Hey! Don’t These Things Come With Directions?

September 7, 2005    By: Kristen J @ 11:59 pm   Category: Life

I have some very lovely children, the cream of the crop I’d say. They do have a few odds going against them. The most serious is that their mother doesn’t know what the heck she’s doing. It’s true. I officially decided yesterday that I’m clueless when it comes to raising children. I don’t know when directions on child rearing were handed out but I wasn’t there. I was probably late, or I skipped school that day, or I may have been daydreaming.

This isn’t a recent development in my mothering life. When I think back, I didn’t know what I was doing right from the very start. I remember my first night in the hospital right after I gave birth to my first baby. It was dark and quiet, the night only being interrupted by the beep of a machine or the laughter of a nurse in the hallway. I was awake and staring at my beautiful baby and I thought to myself, oh my word, you are somebody’s mother! Even if I walked away from this child and gave her to someone else I would still have a profound effect on her. It was a bit overwhelming. When I said as much to the nurse that came in shortly after that he looked at me and said, “This must be your first baby.”

I didn’t walk away from her. In fact I took her home the very next day. I was kind of surprised when the nurses checked us out of the hospital. As we walked out the maternity ward doors I expected one of the nurses to run after us shouting, “Wait! You aren’t allowed to take that baby home yet. We’re not sure if you’re up to the task of raising her!” But no one did and we walked out to the parking lot with our little baby snuggled up in her car seat.

My husband and I loaded her into our junky little car with the heater that never turned off. I sat in the back with this new life and gently held her head straight. I felt anxious and she looked really freaked out. The look on her face is how I imagine a prisoner of war might look when being loaded into the truck bound for a concentration camp. For me, the first 2 months of motherhood were the most difficult of my life.

I went on to have more children after her. Oh how different they are from each other. I’m grateful for that. It adds spice to our family mix. It also adds to my feeling of being clueless. Just when I think I’ve got one kid figured out the next one starts doing something weird. It’s difficult to keep abreast of their needs and wants.

Sometimes when I’m walking through the store with my children or trying to teach them something new I want to tell them, “You know I’m just a kid myself. I really have no business being your mother because I don’t know what I’m doing.” I can’t though. It’s my job to help them feel safe and protected and I don’t think this information would benefit them in any way.

Don’t get me wrong, I love my kids and I wouldn’t change being a parent for anything. I just wish someone could guarantee that they would all grow up to be healthy, happy, and safe even if their mom is flying by the seat of her pants.


  1. Earlier in the week, I saw this picture on a blog, that she had found regarding instructions for new parents . . .

    Of course somehow, I think she and you and I all wished for a bit more instruction than that . . . but at least it brought me a smile! Lol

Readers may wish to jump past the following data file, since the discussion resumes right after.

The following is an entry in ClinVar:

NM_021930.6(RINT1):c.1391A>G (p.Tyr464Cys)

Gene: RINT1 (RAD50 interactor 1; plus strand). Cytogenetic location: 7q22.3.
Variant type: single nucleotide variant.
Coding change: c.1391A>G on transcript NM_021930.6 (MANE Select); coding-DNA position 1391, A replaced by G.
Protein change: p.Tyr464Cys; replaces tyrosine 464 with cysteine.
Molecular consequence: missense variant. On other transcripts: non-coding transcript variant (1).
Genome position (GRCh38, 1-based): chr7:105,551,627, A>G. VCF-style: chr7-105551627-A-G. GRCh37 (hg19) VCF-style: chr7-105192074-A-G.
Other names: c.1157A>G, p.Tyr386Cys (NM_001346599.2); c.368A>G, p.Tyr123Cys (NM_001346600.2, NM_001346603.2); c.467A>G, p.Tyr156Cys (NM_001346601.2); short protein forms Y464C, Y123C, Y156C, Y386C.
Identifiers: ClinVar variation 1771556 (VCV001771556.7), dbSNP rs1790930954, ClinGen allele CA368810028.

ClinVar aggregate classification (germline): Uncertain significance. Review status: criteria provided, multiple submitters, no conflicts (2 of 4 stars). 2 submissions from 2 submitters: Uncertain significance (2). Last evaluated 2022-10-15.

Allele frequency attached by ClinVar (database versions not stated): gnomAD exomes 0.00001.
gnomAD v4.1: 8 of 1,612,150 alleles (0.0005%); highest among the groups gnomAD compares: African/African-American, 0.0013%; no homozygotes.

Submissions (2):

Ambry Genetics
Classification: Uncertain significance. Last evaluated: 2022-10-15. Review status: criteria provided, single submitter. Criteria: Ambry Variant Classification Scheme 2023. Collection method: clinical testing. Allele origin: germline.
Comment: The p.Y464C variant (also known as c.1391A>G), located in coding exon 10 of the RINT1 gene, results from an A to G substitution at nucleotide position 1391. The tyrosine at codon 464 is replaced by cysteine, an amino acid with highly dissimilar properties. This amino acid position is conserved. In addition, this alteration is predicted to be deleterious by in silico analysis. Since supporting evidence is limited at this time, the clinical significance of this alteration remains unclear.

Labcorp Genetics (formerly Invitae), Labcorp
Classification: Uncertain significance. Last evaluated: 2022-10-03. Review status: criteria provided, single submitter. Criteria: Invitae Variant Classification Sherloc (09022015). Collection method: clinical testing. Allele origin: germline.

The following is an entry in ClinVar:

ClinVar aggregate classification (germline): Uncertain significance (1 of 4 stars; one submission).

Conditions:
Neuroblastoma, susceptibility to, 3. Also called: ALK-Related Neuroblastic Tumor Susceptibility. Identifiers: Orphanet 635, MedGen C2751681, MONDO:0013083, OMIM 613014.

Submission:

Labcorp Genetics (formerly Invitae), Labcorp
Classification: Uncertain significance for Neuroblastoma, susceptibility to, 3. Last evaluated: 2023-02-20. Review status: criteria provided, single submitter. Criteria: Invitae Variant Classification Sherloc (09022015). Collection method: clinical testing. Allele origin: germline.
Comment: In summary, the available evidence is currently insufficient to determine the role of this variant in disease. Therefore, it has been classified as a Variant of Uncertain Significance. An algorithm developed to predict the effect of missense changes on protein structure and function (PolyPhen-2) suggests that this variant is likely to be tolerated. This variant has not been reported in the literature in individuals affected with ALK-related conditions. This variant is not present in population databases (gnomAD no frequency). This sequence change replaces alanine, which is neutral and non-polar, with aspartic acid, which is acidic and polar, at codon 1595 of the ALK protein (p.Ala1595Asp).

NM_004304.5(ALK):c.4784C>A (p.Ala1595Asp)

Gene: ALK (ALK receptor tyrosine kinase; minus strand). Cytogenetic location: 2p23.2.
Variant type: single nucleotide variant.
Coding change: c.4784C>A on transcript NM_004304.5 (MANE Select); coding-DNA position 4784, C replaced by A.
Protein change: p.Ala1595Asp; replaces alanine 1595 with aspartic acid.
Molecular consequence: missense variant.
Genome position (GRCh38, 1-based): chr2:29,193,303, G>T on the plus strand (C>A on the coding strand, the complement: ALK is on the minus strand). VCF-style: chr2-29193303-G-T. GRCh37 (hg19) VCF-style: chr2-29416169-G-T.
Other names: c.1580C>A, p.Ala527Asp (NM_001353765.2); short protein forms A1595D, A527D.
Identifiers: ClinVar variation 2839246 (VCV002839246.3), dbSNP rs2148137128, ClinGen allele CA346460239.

Comment by sarebear — September 8, 2005 @ 12:16 am

  2. I had kids so young and I had no idea what I was getting into. The best thing I ever did, though, was take an early childhood education course in high school (we actually had a preschool at my high school that students of this class helped run) and later, while my kids were toddlers, I studied ECE at a college. It really helped me a lot to understand the different developmental stages they go through.

    And those books “What to Do When You’re Expecting,” etc, were good, too!

    Comment by Susan M — September 8, 2005 @ 6:47 am

  3. I am going to print this. It is wisdom. Thank you for writing it.

    Comment by annegb — September 8, 2005 @ 8:19 am

  4. According to Rusty over at Nine Moons his mom and I were perfect parents. The problem is – we weren’t – we made lots of mistakes. My feelings have always been God sent us good kids and fortunately we didn’t mess them up too much. We told them that regularly too.

    From what I’ve seen, parents who love their children and are truly concerned about their eternal happiness can make mistakes but it’s ok, they still grow up to be great people.

    Good luck, Kirsten

    Comment by don — September 8, 2005 @ 10:36 am

  5. Thanks annegb, that is a truly great compliment.

    Don, I’m counting on that to be true.

    Sarebear, too funny! I need to find more pictures like that and hang them around my house so I will have constant guidance.

    Susan m,I’ve read what to expect the first year but that’s it. Should I invest in What to Expect the 4th year? Is there such a book?

    Comment by Kristen J — September 8, 2005 @ 11:23 am

  6. Kristen,

    Don’t kid yourself. You’re a great mom! In fact you’re a great example to me. I learn a lot from you. I’m scared myself of falling into the trap of changing my kids to become who I want them to be instead of who they are (all within good limits of course). You have been a great example that it is possible.

    Comment by Jamie J — September 8, 2005 @ 2:40 pm

  7. Aw shucks Jamie! You are too kind.

    Comment by Kristen J — September 8, 2005 @ 4:43 pm

  8. I just wish someone could guarantee that they would all grow up to be healthy, happy, and safe

    Don’t we all.

    Comment by Stephen M (Ethesis) — September 11, 2005 @ 3:00 pm